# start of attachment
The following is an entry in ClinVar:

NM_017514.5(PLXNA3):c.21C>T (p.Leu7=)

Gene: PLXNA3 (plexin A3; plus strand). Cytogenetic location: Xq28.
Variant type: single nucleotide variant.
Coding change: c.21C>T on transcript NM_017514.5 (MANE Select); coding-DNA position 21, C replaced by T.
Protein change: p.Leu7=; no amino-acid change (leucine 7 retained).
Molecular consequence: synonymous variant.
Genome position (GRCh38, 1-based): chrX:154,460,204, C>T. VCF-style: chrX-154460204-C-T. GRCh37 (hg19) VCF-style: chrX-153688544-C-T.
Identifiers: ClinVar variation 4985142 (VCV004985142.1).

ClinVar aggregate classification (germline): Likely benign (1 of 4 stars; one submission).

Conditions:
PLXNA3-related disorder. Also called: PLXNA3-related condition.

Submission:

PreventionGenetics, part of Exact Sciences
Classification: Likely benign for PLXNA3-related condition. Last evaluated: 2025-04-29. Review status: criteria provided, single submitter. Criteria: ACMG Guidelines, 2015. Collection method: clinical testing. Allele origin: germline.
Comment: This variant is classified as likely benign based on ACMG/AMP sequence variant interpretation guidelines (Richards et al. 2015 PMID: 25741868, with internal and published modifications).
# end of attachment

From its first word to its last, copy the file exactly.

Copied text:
The following is an entry in ClinVar:

NM_017514.5(PLXNA3):c.21C>T (p.Leu7=)

Gene: PLXNA3 (plexin A3; plus strand). Cytogenetic location: Xq28.
Variant type: single nucleotide variant.
Coding change: c.21C>T on transcript NM_017514.5 (MANE Select); coding-DNA position 21, C replaced by T.
Protein change: p.Leu7=; no amino-acid change (leucine 7 retained).
Molecular consequence: synonymous variant.
Genome position (GRCh38, 1-based): chrX:154,460,204, C>T. VCF-style: chrX-154460204-C-T. GRCh37 (hg19) VCF-style: chrX-153688544-C-T.
Identifiers: ClinVar variation 4985142 (VCV004985142.1).

ClinVar aggregate classification (germline): Likely benign (1 of 4 stars; one submission).

Conditions:
PLXNA3-related disorder. Also called: PLXNA3-related condition.

Submission:

PreventionGenetics, part of Exact Sciences
Classification: Likely benign for PLXNA3-related condition. Last evaluated: 2025-04-29. Review status: criteria provided, single submitter. Criteria: ACMG Guidelines, 2015. Collection method: clinical testing. Allele origin: germline.
Comment: This variant is classified as likely benign based on ACMG/AMP sequence variant interpretation guidelines (Richards et al. 2015 PMID: 25741868, with internal and published modifications).